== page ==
• Spectators: Though players often get the most attention, it's also important to take your spectators' comfort and needs into account. Complexes that regularly host tournaments and other events that draw crowds will want to consider adding seating for fans, accessible parking for large buses or vans, snack booths and conveniently located parking.
  • Members: Your members will be a user base that has higher expectations than regular spectators or players who may use your facilities as guests or at tournaments. Your members will likely expect fitness facilities to be available even when tournaments are taking place. They'll also expect a smooth check-in process, convenient parking, clean locker rooms and other amenities that make them more comfortable.

Spectators comfort

To help your design, try to answer some of these questions when determining how to improve your visitors’ experiences the most and meet their needs:

  • Who is going to use this complex?
  • What sports will be played here?
  • Will there be memberships?
  • Are the facilities indoors or outdoors? Both?
  • What will make an attendee's experience more enjoyable?
  • How many fields/courts per sport should there be?

While these questions aren't exhaustive, always try to be reflective and ask questions that can help you anticipate the needs of users before they ever articulate them.

 Ask questions

Additional Design Considerations: Turf, Lighting and Parking

People who know how to build a sports complex also know to pay attention to the details. Some of these details include your complex's turf, parking and lighting. As you design your facility, forgetting about these factors and others can have a negative impact on a visitor's experience. Take a closer look at why you should care about taking turf, lighting and parking into your design considerations:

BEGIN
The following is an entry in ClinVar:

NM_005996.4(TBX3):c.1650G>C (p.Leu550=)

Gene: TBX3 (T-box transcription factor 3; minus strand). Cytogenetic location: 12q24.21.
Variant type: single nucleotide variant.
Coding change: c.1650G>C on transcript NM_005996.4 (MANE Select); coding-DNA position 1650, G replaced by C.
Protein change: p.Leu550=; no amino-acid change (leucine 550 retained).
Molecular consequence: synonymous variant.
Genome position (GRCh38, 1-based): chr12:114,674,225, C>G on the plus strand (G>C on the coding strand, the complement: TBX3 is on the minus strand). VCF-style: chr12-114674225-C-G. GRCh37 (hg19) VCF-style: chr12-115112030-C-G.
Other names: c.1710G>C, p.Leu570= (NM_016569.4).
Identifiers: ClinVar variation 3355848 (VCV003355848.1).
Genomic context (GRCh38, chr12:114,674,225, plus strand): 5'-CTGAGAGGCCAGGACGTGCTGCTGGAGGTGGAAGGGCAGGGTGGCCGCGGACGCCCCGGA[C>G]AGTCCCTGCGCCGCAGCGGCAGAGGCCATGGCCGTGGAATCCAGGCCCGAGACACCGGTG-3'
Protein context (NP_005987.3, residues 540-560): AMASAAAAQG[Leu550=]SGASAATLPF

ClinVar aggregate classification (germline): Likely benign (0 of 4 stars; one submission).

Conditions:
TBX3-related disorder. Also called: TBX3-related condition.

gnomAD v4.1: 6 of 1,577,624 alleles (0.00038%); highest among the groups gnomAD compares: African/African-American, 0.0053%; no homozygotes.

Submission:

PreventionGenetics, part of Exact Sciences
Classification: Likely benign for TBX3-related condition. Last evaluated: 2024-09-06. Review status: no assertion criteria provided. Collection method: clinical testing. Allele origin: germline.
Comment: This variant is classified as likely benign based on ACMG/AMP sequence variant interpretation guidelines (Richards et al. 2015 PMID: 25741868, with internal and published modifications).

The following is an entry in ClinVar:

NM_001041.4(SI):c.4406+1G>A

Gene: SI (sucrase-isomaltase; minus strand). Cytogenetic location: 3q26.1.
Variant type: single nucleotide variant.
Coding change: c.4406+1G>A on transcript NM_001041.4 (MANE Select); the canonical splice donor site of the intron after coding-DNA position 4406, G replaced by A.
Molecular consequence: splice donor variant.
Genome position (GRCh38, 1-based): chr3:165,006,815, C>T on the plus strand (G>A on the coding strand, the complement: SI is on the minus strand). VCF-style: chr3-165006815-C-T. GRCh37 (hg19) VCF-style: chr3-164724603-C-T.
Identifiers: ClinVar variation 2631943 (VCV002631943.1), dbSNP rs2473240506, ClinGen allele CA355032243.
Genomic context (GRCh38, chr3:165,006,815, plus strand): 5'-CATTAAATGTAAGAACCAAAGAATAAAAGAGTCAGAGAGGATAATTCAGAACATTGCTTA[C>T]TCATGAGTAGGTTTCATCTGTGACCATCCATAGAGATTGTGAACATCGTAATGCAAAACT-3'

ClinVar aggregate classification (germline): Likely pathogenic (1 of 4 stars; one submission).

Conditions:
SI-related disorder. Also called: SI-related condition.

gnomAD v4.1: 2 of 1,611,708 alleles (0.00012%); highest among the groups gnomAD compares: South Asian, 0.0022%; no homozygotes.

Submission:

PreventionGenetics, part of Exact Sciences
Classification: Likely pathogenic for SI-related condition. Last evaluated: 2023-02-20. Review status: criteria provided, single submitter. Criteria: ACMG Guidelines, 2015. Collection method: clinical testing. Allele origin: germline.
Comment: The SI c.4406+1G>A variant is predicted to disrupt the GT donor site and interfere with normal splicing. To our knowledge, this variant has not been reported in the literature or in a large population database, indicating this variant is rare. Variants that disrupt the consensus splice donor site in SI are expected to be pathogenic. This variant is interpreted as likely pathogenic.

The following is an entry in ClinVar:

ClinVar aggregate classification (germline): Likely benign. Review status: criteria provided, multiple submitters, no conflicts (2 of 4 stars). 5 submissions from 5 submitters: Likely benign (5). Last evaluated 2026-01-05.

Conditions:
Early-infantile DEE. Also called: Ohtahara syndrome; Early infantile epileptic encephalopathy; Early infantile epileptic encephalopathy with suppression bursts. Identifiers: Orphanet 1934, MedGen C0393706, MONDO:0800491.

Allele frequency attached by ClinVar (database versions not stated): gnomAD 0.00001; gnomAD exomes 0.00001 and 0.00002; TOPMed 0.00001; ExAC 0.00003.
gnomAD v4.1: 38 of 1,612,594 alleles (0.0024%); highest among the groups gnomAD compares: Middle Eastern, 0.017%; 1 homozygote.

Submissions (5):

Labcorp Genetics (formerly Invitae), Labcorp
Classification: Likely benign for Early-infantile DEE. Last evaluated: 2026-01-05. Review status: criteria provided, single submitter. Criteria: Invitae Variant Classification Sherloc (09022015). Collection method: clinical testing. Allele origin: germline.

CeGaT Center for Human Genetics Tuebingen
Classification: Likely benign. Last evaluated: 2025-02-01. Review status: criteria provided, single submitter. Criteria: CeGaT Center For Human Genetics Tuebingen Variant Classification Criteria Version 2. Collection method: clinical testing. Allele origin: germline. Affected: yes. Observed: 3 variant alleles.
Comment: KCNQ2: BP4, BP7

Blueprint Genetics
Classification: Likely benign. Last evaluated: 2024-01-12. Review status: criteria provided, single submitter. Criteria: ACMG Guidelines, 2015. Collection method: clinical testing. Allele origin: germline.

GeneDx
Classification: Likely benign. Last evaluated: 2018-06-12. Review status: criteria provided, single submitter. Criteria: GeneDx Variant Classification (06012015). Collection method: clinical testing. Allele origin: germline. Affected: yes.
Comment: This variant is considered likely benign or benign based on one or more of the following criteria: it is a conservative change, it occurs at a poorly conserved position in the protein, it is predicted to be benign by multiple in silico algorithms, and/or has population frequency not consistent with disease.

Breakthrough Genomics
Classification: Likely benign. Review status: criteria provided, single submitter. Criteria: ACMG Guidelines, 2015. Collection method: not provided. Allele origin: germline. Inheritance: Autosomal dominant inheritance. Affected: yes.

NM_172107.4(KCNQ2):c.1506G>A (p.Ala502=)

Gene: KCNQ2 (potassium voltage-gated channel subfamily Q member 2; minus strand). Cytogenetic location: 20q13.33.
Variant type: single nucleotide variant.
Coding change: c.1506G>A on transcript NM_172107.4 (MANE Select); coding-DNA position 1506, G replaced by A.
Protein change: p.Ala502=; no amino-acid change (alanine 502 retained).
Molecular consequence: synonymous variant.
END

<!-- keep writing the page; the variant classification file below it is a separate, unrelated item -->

Turf

Choosing the right turf for your complex is crucial. Multiple sports use turf areas, from soccer and lacrosse to baseball and football. As you choose your turf, you'll have a few options to choose from, going with either real grass or a type of artificial turf. 

Learn more about the different pros and cons of natural grass versus field turf:

1. Natural Grass

Natural Grass fields

One of the top turf options is natural grass. Some athletes prefer natural grass, as it's generally a softer surface with more give to it, which can be easier on an athlete's joints and knees. One study even suggests that natural grass is safer than artificial turf when playing a sport like football.

The cons to natural grass come down to its durability and how it performs in inclement weather. For example, natural grass can muddy and become slick, making it hard to play on and the chances of injury increase. Even in perfect weather, natural grass requires consistent maintenance, as grass can grow too high or get kicked up. Replanting grass, watering it and mowing it will be consistent tasks for those with natural grass for turf.